WNYC's Bob Hennelly is an award-winning investigative journalist. While at WNYC he has reported on a wide gamut of major public policy questions ranging from immigration and homeland security to power outages and utility mergers.
Down to his last $300,000, Staten Island District Attorney Dan Donovan's campaign for Attorney General said it got a major life line Monday in the form of a $1 million fundraiser in midtown Manhattan with 300 well wishers in attendance, including New Jersey Governor Chris Christie, former New York Governor George Pataki, New York City Mayor Michael Bloomberg and former New York Mayor Ed Koch. His opponent, State Senator Eric Schneiderman, is said to have four times as much in his campaign coffers.
Gov. Christie said that during his eight year tenure as U.S. Attorney for New Jersey, he had come to know and work closely with Donovan. Former Mayor Koch told reporters he expected a lot of New Yorkers would vote for Attorney General Andrew Cuomo, a Democrat, and then cross back over to vote for Donovan, the Republican candidate.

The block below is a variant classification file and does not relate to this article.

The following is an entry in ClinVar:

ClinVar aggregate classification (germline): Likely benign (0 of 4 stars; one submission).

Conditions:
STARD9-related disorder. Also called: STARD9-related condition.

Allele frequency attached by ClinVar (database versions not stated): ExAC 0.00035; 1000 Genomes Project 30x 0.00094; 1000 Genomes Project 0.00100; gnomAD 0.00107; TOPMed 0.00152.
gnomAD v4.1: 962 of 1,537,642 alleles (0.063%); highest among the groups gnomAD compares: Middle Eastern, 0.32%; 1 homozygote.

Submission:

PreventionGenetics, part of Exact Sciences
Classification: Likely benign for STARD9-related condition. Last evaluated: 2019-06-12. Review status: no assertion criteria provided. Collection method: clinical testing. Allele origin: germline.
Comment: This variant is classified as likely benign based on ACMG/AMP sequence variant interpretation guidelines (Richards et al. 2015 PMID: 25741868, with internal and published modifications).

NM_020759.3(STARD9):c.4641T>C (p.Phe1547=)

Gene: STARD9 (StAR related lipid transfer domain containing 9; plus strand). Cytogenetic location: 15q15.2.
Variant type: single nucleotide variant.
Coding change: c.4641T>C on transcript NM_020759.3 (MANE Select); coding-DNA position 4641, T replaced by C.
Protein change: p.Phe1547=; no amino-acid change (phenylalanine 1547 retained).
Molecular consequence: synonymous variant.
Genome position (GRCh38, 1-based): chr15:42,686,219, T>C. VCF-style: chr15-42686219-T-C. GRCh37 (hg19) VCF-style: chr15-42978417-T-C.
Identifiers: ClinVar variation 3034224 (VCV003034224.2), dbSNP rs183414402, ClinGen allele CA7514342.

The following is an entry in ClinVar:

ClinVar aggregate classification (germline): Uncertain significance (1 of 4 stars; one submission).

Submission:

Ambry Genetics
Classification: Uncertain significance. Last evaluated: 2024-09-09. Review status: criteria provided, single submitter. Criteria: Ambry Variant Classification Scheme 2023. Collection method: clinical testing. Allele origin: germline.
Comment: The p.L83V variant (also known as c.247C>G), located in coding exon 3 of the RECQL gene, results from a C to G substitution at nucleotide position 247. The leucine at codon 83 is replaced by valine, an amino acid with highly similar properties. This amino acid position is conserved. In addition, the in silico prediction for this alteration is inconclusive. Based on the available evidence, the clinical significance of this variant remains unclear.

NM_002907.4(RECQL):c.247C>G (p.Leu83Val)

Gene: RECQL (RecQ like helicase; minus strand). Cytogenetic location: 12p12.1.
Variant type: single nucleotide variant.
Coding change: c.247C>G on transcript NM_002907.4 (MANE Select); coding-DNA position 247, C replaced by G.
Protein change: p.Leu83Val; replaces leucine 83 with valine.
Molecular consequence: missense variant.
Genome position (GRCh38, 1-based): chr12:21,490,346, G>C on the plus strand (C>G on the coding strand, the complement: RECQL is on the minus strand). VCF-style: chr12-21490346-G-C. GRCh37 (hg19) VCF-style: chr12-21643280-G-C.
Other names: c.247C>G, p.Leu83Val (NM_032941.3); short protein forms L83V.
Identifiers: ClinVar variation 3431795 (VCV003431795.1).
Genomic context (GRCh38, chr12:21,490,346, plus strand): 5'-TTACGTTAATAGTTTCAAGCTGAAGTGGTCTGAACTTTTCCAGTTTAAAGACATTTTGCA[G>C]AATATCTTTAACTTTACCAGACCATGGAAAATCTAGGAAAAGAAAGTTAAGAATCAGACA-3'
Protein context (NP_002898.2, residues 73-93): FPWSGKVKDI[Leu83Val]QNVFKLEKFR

Polls still show Donovan trailing Schneiderman, his Democratic rival. But in a race where the undecided are still in the double digits, Donovan is doing his best to close the several-point gap.
While Schneiderman has broad-based labor union support, Donovan has benefited from at least one major defection from Schneiderman. Norman Seabrooke, President of New York City's Correction Officer's Association, originally backed Schneiderman in the Democratic primary. Now, he says Albany can't wait for an Attorney General "to learn on the job. Dan Donovan's is already a prosecutor and that's what we need in Albany."
Also in attenadance was labor leader Ed Malloy of the Building Trades Council. "We had backed Rice in the primary," said Malloy, who now backs Donovan. Malloy says he's also supporting Cuomo for Governor.
Outside of the Sheraton Towers in midtown, a couple of dozen protestors held homemade signs protesting Donovan's candidacy, saying he would not protect women's reproductive rights or be tough enough of Wall Street.